Fabric Overview – Sewing Basics

Fabric Overview – Sewing Basics

If you’ve ever walked into a fabric store,
then you know the fabric options can be overwhelming, especially if you’re just getting into sewing. But let’s break it down so fabric shopping
will be less intimidating. I’m going to be covering three main areas:
-Content versus Type -Common Fabric Types and Uses
And lastly -How do you know which fabric to use
First let’s talk about fabric content and type because sometimes it’s used interchangeably. Fabric Content is what the fabric is made
from, whether it’s natural fibers like silk, linen or cotton OR manufactured fibers like
Polyester, Nylon, or Acetate Fabric Type is the actual name of the fabric,
such as Organza, Corduroy, or Flannel. Why is this important? Because it can be confusing if you say something
like I’m looking for 100% cotton fabric. There are a lot of fabric types that are 100%
cotton but they’re different, and not always interchangeable. For example, you can get 100% cotton knit
fabric, 100% cotton quilting fabric and 100% cotton home decorating fabric. Let’s take this fabric as an example. The fabric type is Chiffon. The fabric content is Polyester. This type of fabric can also come in silk
so if I was searching for it, I would say I’m looking for silk chiffon or I’m looking
for polyester chiffon. Fabric in a fabric store generally falls into
three main categories –Craft
–Apparel and –Home Decorating
What fabric types will you typically find in the craft section? Quilter’s Cotton, both solid and prints These fabrics are mainly used for quilting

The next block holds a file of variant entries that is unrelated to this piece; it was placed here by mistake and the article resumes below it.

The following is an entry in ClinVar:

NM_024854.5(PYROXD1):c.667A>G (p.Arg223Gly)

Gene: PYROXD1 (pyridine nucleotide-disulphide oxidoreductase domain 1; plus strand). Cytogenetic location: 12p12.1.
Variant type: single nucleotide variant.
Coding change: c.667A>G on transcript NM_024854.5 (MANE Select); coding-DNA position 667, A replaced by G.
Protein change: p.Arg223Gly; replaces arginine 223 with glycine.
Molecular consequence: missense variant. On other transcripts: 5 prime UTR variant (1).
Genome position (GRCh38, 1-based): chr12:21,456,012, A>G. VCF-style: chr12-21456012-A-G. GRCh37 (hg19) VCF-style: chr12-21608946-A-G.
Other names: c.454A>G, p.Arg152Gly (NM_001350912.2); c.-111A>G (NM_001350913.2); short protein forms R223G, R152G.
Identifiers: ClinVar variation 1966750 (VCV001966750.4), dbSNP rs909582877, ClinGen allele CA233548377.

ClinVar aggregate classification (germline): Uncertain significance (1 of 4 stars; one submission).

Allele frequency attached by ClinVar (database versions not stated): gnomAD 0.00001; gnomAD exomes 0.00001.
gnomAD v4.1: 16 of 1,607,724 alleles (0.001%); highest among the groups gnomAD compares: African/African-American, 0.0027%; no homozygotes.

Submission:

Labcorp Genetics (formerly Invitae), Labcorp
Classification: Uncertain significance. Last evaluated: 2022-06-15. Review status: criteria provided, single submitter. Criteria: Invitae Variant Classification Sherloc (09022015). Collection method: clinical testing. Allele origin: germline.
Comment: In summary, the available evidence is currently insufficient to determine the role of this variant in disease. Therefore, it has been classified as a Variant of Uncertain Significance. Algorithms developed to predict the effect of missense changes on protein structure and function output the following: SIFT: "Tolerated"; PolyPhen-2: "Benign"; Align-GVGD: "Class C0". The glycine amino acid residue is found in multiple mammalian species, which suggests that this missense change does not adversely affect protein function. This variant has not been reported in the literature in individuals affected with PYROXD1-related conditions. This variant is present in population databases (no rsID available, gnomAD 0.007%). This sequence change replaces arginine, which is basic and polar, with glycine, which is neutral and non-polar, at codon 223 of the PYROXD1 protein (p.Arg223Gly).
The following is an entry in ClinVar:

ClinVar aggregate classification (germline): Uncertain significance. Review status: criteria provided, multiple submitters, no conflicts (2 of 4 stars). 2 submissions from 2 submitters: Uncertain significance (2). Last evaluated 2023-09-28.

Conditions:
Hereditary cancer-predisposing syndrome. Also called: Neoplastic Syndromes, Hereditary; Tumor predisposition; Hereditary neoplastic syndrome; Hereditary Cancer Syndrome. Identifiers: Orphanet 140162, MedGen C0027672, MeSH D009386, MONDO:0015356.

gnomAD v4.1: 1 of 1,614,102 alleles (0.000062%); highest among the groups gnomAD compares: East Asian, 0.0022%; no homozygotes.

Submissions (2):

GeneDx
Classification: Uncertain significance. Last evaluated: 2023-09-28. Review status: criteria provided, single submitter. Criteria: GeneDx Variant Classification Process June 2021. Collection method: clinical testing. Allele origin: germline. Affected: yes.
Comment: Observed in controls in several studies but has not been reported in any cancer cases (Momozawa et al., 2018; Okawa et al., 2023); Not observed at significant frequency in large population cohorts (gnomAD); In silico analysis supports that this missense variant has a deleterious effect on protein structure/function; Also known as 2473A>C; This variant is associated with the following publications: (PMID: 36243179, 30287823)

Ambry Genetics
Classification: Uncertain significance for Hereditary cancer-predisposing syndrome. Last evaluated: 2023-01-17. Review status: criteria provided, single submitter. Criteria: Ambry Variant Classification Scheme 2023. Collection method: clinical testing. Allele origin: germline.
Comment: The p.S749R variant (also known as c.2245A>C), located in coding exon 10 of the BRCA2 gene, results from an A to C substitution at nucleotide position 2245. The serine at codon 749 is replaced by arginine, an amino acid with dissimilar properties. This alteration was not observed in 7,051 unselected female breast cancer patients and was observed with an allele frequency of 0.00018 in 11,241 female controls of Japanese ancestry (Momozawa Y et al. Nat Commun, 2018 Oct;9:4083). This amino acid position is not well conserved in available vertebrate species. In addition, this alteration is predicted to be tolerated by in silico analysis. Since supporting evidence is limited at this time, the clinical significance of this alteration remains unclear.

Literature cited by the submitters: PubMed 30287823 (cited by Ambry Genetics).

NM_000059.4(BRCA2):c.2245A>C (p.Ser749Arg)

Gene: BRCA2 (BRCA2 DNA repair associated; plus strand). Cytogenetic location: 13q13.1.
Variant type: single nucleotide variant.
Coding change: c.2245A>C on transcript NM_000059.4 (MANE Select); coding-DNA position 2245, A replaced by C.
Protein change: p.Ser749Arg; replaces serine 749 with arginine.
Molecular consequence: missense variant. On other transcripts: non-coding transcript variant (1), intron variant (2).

and craft projects like doll clothes, purses, table runners, etc. Typically this fabric is 100% woven cotton,
is washable and has a large variety of prints and designs. Beginners are often drawn to these fabrics
because of the cute prints and may wonder if they could make clothes from them. Sure! You can do whatever you want, just realize
this fabric doesn’t have an ideal drape suitable for most garments and may hang a
little stiff. On a side note, Flannel and Fleece may also
be found in this section. These types of fabrics are a cross-over and
can be used in craft and quilting and also for sewing clothes. Next let’s talk about Apparel Fabrics, which
has the largest variety of fabric types. These fabrics are used for making garments. Casual Apparel Fabric examples would be:
Knit, denim, shirting, poplin, and linen. The fabric content is usually cotton or a
cotton blend. Typically, they’re machine washable and
easy to work with. Formal Apparel Fabric examples would be:
Satin, Chiffon, Velvet, Brocade, Crepe, and Silk The fabric content may be natural or manufactured
fibers and you’ll want to check the care instructions because many may be dry clean
only. Also, these fabrics are usually tricker to
work with, so not recommended for beginners. Our last category is Home Decorating Fabric. Fabric examples will be: upholstery, outdoor
fabric like duck cloth, or may have the general name of home decorating fabric. The fabric content may also be 100% cotton
or a cotton blend but it’s usually a heavier fabric and may also be dry clean only. These fabrics are mainly used for drapery,
pillows, and reupholstering furniture. So how do you know which fabric you should
use for your project? First pick the category of your project. Is it craft, apparel, or home decorating. If you can answer this, you’ll at least